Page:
The Stranger in the Woods is the non-fiction account of Christopher Knight, an ordinary man who lived in the Maine wilderness without help from or contact with the outside world. This is not a political book. Knight did not retreat to the world out of anger, or to make a statement, he simply did so because he preferred it.
How does one survive in the woods of Maine for almost three decades without help, you might ask? Christopher Knight did it with a combination of wits, determination, and some "harmless" stealing. Over the course of his 27 years in the woods, Knight burglarized the homes and camps in his area over a thousand times in order to gain supplies. He never stole from residents while they were home, and never took more than he needed. Nonetheless, it left an entire community feeling both violated and curious.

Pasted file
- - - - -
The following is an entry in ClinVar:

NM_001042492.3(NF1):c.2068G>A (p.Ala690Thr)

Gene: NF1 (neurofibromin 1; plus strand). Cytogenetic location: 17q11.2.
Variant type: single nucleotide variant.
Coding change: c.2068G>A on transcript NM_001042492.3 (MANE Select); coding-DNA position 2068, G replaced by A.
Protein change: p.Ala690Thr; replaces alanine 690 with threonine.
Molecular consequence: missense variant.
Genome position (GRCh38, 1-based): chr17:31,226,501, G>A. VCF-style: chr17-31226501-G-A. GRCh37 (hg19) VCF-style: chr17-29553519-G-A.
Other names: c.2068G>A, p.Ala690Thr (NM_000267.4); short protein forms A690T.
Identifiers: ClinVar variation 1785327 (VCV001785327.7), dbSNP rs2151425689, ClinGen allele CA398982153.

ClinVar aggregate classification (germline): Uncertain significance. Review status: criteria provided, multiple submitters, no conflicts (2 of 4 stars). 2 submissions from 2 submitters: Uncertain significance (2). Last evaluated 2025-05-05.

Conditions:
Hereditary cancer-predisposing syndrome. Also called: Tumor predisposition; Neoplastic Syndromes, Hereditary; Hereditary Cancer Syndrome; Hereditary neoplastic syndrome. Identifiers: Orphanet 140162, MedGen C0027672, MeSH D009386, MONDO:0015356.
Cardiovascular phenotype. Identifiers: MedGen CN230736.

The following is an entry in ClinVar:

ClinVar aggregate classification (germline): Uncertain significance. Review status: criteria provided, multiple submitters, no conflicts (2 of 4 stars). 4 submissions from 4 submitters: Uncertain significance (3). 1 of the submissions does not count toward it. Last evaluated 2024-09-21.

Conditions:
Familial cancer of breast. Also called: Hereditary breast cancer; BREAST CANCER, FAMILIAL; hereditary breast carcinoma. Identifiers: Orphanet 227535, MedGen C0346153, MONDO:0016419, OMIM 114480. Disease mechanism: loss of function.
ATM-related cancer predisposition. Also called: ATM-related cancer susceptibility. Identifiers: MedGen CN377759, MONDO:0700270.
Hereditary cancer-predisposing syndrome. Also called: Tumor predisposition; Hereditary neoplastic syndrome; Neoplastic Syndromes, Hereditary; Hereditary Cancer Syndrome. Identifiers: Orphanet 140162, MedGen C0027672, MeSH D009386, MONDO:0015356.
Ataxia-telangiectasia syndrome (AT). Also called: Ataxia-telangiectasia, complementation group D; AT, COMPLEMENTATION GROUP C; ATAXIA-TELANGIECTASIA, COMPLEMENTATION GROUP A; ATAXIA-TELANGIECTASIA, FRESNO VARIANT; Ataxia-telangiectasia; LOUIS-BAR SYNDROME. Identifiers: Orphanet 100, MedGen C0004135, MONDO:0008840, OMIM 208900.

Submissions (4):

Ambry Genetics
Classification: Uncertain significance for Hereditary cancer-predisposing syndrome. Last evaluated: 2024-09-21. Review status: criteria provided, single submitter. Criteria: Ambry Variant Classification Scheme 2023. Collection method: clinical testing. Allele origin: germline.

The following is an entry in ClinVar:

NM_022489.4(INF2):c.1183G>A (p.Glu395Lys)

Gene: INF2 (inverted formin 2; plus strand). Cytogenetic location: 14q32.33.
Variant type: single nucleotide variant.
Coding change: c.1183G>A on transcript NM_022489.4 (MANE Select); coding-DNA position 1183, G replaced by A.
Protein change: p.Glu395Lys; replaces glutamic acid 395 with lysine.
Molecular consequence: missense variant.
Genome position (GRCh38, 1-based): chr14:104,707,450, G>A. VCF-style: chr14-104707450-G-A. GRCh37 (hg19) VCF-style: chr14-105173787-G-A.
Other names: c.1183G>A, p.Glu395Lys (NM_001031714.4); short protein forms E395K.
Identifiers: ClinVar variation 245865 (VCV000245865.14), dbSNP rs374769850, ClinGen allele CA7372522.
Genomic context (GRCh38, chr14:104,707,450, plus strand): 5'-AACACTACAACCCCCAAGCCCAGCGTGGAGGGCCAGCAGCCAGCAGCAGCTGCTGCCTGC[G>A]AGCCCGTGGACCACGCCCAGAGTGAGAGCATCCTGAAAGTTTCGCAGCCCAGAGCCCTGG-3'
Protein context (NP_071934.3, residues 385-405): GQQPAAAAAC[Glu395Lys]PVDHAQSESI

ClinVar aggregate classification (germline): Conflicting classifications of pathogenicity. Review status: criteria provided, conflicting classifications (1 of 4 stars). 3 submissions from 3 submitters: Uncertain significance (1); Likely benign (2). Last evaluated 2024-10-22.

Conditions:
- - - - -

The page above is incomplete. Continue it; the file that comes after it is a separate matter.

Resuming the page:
The author, Michael Finkel, got to know Knight over the course of a handful of interviews conducted during Finkel's time in jail. He takes us from Knight's early life, making a stop at the day Knight decided to take to the woods, and drops us off with where he is today. Along the way, we learn not only about Knight's motivations and experiences, but also the experiences of other hermits throughout different times and cultures.
Reading this book is an interesting experience. Throughout the interviews, you get the sense that Knight just wanted to be left alone. He doesn't seek acceptance or to be understood. He was simply living his life. Though he gives Finkel permission to write this book, I can't help but feel it's exploitive on some level. Knight never meant for his story to be told. His only wish was to live the remainder of his life in the wilderness, neither his existence nor story known by anyone.
For a non-fiction book, this was a quick read - one that you get sucked into. As the saying goes, sometimes truth is stranger than fiction.